The life of a tour guide
How did you catch the ‘travel bug’?
Well, I suppose I was born with it. I grew up on three continents, and my parents made sure our family traveled every summer for a vacation in a new place. My siblings and I attended the French and American school systems in West Berlin, Germany, with children from around the world; many of the students we studied with were the children of military and diplomatic mission staff members. That kind of exposure opens you up to the world.
What’s your favorite destination to travel to in Europe and why?
Not a fair question, because I see the beauty, richness, and culture of each of the countries I've lead tours in. However, if I ignore countries I have lived in or am a citizen of (just to be fair), and you twisted my arm a bit, I would say Iceland! Some of the friendliest people in the world live there, and they are surrounded by some of the most amazing scenery you can imagine. There isn't a single tour I've run in Iceland that hasn't included a personal "wow" moment.
What do you like best about being a Tour Manager?
Bridging cultures. Helping our guests to make the connections and appreciate the differences.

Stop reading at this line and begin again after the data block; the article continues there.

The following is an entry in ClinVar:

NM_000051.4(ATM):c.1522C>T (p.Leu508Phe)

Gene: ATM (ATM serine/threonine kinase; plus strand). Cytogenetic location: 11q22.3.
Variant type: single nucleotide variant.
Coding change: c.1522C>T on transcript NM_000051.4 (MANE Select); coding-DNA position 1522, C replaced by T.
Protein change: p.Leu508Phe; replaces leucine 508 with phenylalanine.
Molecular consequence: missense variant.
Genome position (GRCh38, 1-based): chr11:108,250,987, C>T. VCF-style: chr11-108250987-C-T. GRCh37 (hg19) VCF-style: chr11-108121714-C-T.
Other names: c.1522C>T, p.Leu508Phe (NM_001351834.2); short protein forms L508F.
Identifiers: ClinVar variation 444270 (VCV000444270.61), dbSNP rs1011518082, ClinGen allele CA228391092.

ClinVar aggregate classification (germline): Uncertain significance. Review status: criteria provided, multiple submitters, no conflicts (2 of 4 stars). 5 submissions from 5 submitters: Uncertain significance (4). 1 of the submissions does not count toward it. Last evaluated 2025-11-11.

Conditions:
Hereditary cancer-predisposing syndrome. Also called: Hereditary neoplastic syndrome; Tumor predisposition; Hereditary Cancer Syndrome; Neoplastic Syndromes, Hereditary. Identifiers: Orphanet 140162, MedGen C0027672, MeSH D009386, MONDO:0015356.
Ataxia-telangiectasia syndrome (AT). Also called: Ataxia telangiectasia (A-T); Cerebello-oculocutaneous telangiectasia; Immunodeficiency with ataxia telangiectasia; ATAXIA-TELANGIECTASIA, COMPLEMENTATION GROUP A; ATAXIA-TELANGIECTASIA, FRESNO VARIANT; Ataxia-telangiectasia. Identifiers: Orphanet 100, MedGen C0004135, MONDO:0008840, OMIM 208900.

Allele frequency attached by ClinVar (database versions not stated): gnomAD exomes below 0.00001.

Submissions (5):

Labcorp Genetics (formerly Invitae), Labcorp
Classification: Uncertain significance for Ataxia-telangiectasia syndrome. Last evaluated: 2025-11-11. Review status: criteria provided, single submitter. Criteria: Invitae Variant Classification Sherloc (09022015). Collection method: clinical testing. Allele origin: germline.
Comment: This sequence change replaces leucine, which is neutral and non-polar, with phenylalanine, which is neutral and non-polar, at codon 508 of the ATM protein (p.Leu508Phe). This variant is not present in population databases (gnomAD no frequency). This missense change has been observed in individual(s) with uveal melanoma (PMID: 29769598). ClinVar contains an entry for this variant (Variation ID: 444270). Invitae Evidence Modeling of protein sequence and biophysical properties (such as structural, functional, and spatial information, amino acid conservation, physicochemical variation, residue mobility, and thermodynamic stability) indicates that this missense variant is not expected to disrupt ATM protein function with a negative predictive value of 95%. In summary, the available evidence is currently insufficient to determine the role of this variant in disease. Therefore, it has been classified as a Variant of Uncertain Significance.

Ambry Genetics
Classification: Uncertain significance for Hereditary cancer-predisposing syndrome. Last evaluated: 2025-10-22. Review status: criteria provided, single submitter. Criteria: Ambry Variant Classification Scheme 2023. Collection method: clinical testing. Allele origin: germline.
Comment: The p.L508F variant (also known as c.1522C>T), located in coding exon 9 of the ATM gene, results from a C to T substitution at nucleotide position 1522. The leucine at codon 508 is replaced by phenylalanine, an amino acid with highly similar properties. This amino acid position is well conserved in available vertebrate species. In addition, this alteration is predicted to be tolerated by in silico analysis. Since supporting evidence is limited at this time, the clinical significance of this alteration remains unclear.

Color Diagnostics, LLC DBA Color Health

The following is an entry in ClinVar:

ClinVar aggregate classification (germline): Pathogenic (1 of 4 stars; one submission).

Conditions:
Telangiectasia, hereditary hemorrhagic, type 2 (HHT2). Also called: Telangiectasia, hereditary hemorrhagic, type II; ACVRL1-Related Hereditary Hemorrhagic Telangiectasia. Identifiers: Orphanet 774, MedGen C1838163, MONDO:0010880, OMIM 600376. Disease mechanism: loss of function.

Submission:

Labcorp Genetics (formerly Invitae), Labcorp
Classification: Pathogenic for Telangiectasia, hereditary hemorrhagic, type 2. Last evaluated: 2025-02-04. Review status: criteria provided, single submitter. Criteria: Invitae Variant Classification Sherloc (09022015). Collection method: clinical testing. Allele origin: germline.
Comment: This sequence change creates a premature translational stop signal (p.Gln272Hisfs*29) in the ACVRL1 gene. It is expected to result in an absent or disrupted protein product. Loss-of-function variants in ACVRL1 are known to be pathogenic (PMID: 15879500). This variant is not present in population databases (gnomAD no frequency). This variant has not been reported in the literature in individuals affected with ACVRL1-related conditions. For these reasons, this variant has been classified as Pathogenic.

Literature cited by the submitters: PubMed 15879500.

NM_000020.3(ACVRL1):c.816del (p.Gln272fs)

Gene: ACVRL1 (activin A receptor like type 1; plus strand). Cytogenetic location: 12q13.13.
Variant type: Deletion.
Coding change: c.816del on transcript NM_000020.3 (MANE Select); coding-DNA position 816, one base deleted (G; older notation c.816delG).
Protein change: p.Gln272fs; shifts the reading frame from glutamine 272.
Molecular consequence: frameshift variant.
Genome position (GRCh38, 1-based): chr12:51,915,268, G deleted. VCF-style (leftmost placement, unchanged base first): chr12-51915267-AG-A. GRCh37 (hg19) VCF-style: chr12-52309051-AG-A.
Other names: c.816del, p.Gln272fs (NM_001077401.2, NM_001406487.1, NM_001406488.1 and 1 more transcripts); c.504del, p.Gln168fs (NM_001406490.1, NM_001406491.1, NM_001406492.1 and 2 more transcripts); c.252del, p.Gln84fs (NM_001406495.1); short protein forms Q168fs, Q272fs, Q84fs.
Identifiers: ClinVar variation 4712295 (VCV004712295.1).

What’s one piece of advice you’d give to people thinking about visiting Europe?
Learn a few key basic phrases in the language(s) of the country(ies) you are going to visit. Even if you massacre the pronunciation, the locals will appreciate the fact that you made an effort to learn a bit of their language, and doors will open for you that may otherwise not have.
Do you have a memorable moment from a tour that you’d like to share?
Over the years, there have been many memorable moments. That's the beauty of travel: it creates special moments. Mine have ranged from bringing WWII veterans back to places they had been during the war, to helping a guests find their great-grandmother's village. One that will always tug at my heartstrings was watching French high school students talking to two WWII vets at Omaha Beach in Normandy. The respect and admiration in the students' eyes were met with an amazing emotional reaction on the veterans' parts: while they spoke with the kids, you could see and feel the desire to tell their story, all while seeing in the students that which they had fought for; but then, as the two veterans returned to the coach, they put their arms around each others shoulders, and tears could be seen in the corners of their eyes, which they quickly wiped away as they boarded the coach. You don't forget moments like that.
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